Budapest Farmer’s Hack: How to Integrate Digital Monitoring Systems in Community Gardens

Budapest Farmer’s Hack is a project developed in 2013 by Attila Nemes and Péter Eszes for OS Kantine, a media lab that focuses on open systems, open knowledge and the effort to build sustainable, community based models, while supporting other groups engaged in the same work. The trial project included the reclaiming of unused community gardens where plant needs, water, light, and nutrients were monitored by sensors that fed information into a digital network, which made the labor spent on taking care of the garden more productive. The text below is adapted from a conversation with Attila Nemes.

Budapest Farmer’s Hack, garden, 2013. Image courtesy of Budapest Farmer’s Hack.

Through Budapest Farmer’s Hack, which took place throughout greater Budapest in the spring and summer of 2013, participants planted and cared for unused gardens while receiving environmental data and feedback about the progress of the crops. Using open-source technology, garden sensors connected to the Internet provided 24-hour data concerning the humidity, temperature and the amount of light in the garden. Alerts were triggered if the humidity or the temperature was too low or too high. With additional data provided by the participants, including the yield of the crop and the amount of labor used, the garden has a recorded history and data visualization that can provide useful information for the success of future gardens.

Budapest Farmer’s Hack, garden sensor I, 2013. Image courtesy of Budapest Farmer’s Hack.

Project participants included students from Budapest University of Technology and Economics, located an hour by public transportation from the garden. Having the garden data transmitted to the students via the sensors and fed into the Internet saved time and energy as they were able to monitor the garden’s needs from afar. At the start of Budapest Farmer’s Hack the gardeners were interested in the technological aspects of the project, but in the end the caring of the garden itself became their focus.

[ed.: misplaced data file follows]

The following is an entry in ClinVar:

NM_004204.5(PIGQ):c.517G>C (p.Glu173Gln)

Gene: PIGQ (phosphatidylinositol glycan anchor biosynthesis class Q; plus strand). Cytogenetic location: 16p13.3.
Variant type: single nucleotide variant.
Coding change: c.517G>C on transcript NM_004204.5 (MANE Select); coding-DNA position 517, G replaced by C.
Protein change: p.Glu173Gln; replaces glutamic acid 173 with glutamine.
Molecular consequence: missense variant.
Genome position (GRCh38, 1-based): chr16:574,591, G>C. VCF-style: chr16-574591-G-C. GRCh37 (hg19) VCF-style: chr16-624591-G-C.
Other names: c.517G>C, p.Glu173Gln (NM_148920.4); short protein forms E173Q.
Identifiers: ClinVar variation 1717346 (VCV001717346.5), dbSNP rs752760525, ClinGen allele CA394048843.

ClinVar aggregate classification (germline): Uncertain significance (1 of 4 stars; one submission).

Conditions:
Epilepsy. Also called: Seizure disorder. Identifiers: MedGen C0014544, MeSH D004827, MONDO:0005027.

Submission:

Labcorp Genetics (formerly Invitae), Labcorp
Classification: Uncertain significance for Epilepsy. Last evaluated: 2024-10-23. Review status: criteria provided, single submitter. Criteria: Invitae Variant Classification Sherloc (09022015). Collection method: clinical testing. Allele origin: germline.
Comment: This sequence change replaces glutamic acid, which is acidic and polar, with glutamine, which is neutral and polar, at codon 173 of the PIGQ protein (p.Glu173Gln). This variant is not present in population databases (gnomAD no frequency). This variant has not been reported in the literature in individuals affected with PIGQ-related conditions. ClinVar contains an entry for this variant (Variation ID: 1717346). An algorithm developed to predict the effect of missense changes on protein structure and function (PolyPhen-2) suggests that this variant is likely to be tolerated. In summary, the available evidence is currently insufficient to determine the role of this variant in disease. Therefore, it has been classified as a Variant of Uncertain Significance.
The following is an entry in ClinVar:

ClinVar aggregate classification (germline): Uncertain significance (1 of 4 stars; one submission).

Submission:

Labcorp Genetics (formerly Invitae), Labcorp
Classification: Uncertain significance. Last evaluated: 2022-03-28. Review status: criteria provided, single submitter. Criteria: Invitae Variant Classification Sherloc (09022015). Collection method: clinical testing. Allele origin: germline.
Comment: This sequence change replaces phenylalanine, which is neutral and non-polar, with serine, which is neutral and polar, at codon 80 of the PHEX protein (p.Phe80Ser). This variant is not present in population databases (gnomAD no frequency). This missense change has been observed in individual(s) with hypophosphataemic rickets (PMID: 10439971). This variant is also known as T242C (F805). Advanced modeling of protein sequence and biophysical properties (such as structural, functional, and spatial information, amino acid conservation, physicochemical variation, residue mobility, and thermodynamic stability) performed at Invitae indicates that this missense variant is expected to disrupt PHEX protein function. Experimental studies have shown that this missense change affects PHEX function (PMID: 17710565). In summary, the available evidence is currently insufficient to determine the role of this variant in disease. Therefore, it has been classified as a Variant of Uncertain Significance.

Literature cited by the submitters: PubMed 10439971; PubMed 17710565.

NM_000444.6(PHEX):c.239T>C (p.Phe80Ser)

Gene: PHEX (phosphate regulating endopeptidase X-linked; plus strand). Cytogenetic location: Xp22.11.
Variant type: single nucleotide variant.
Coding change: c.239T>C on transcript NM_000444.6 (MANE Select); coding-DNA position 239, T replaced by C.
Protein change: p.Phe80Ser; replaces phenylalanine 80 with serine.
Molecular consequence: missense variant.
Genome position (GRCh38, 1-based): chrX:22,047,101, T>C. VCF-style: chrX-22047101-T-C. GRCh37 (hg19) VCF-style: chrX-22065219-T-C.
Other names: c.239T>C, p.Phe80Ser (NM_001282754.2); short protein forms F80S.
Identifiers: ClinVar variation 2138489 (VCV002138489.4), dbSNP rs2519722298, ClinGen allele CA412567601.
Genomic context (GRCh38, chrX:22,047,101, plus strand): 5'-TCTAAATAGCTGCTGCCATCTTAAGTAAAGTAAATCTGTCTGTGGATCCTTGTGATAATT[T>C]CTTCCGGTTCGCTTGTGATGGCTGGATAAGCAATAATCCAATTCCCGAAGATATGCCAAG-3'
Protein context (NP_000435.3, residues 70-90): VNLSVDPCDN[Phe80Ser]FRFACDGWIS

Budapest Farmer’s Hack, project participants planting garden, 2013. Image courtesy of Budapest Farmer’s Hack.As in many large urban areas throughout the world, people living in Budapest often lack access, time, or the energy to connect with nature. Budapest Farmer’s Hack was designed to help address these needs. The project creates a space where tasks are shared in a fast and productive manner, preventing common garden hazards such as overwatering. The collection and distribution of information using inexpensive DIY technology that is readily available to the public helped to build a system that conserves on everything from travel time to and from the garden to the amount of energy used to grow the plants. Educating the public about the benefits of integrating technology and nature – how these low-tech systems can have an effective impact on the productivity of small community gardens is one of the objectives of the project.

Budapest Farmer’s Hack aims to be a model for cities around the world. With the idea that if similar data networks were added to the urban infrastructure (alongside gas, electricity, water), gardening has the potential to become a part of everyday city living. Adding environmental, economic and cultural value to urban environments throughout the world. See:



Attila Nemes is an independent curator living in Budapest. He has been part of the funding team and is a program advisor at the arts and technology lab Kitchen Budapest. He is currently starting a new lab ( He has studied at the University of California, Berkeley, and is doing his PhD at the Institute for Art Theory and Media Studies (ELTE), Budapest. He is a lecturer at several universities.

Hungarian designer Péter Eszes focuses on interaction design between man and machine. His knowledge of technology, code, information architecture, user behavior and graphic design helps him to oversee the whole process from ideation to production. He likes to make sure that everything works before it becomes beautiful. Currently a designer at IXDS, Péter has worked at several different companies, including, CIID, Kitchen Budapest, PWC and Volvo, creating interactions between man and machine. He has studied Visual Communication (BA, MA) at the Budapest University of Technology and Economics, Interface Culture (MA) in Linz and was a Research Resident at IAMAS in Japan. http://petereszes